Between Math and Writing -- All Things Being Equal

By Janice Lynch Schuster
Special to The Washington Post
Monday, October 17, 2005

My college degree is in math, a subject that tortured me throughout high school -- the miseries of physics, the doldrums of trigonometry. I did love arithmetic, which pleased me because I got it, even when my answers were wrong. Numbers added and subtracted, multiplied and divided, provided a symmetry and order that were lacking for much of my adolescence. Manipulating figures, controlling them -- when so much of my life was out of control, comforted me. I liked geometry, too, with its axioms and theorems, the ways ancient minds made sense of my physical world: points, planes, lines, curves, arcs, circles. Basic, straightforward.

Non-Euclidian geometry upended all of that, but that was later, when I was getting my degree, and numbers -- most of which had been replaced by x's and y's and calculcus symbols, were no longer a comfort, just a challenge. The degree in math was simply stubbornness and a desire to prove something to myself, although I am not sure what. It seems to reflect my lifelong habit of pursuing the wrong thing: wrong boyfriend, wrong husband, wrong diet.

The poet Sonia Sanchez wrote, "I loved the words and they loved me in return." Me, too. I've been writing forever, it seems. One year, all I wanted for my birthday was a mechanical pencil, which stymied my father because Toys R Us did not carry them.

In any case, as I shepherd six children into adulthood, I find myself longing for numbers again, wanting to keep count, as if that might help me to keep order, track progress, map a route. There are so many things I'd like to count but never do: loads of laundry. Soccer practices. Rides to friends'. Calls from school. Bags of groceries. Flights of stairs. I think of how I could tally miles and sometimes reset the trip meter in my car, only to find that it has hit 500 and I have no idea where I've been. I think of how many meals I prepare each week (lunches for six, dinner for eight, each times seven).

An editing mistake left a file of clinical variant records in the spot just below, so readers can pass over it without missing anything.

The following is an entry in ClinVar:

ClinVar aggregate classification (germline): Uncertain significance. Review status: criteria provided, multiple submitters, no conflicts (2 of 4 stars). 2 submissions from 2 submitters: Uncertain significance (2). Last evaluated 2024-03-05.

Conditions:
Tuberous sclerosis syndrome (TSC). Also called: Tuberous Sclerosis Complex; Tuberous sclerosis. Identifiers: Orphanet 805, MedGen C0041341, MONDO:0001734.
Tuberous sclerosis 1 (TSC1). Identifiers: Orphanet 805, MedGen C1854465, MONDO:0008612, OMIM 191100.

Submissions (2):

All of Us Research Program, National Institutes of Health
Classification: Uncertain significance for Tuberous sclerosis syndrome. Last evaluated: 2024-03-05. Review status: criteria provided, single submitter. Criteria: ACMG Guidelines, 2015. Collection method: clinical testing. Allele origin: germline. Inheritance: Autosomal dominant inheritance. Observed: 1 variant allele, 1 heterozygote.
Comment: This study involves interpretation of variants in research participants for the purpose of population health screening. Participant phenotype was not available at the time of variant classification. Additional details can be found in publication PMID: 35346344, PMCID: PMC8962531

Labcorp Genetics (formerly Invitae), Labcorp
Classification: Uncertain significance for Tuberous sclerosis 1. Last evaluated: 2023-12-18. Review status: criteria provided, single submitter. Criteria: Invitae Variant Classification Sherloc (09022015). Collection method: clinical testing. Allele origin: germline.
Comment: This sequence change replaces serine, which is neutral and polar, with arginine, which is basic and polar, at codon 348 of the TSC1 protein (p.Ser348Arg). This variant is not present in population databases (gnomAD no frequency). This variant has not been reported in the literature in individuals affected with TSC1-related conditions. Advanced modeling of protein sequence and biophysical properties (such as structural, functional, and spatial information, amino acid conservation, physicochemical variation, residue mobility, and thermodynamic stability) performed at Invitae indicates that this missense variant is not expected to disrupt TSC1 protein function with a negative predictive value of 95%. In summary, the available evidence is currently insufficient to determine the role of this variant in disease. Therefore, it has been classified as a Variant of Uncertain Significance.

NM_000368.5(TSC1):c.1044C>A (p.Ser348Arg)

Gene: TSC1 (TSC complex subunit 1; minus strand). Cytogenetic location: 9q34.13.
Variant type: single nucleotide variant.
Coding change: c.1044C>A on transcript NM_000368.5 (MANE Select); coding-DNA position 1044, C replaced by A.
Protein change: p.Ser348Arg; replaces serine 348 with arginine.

Sometimes it seems that if only I could count these things, I'd somehow impress my family with just how much I do -- but I'm afraid the count would make me see how little I've accomplished in my own life: Articles published? Books? Poems written? Printed? These days, my creative writing goes into tardy notes: Please excuse Conor for being late. He had an appointment with the sandman.

With gas prices making my Ford Expedition the absolute bane of my existence, I think about slightly higher orders of math: Miles per gallon. Number of friends visited. Soccer practices and games attended. Forgotten lunches and cleats delivered. Groceries purchased. For my $80 per week and a full tank, I seem to get lots of mileage, although nothing really gets accomplished.

Perhaps I am counting the wrong things. I should track the less tangible moments: kisses from teenage boys, for instance; hugs from teenage daughters; sloppy, kissy-huggy "I love yous" from the 3-year-old. I should remember to track their growing sense of place in the world, for instance, their generosity and compassion. If I tracked these along with the annual height-markers on a kitchen doorjamb, perhaps I'd see more of what really counts and less of what looks like it should. This is so much like the abstractions of topology that my mind can hardly manage it.

The other night, my daughter was stuck on a homework problem: You have a recipe for five servings but need six. What computations are necessary to make it serve six? Aly asked me to help.

"I don't know, Aly, I hate those kinds of problems," I said. She fairly spat at me, "I thought you had a degree in math!" "I do," I answered, not taking her bait. "But I'm a writer, I'm a mom. If I had a recipe for five people and a sixth showed up, I'd double it so we'd have leftovers. Or I'd add a bit more. Or I'd make more salad and give everyone a little less of the entree. There are so many ways to solve that one, you know."

She sighed and tracked down her stepfather, who is good at math, and patient, and who sees things in black and white. There was a formula for her problem, but God knows if I could find it. I'll count on something else, I figure, creativity and making do.


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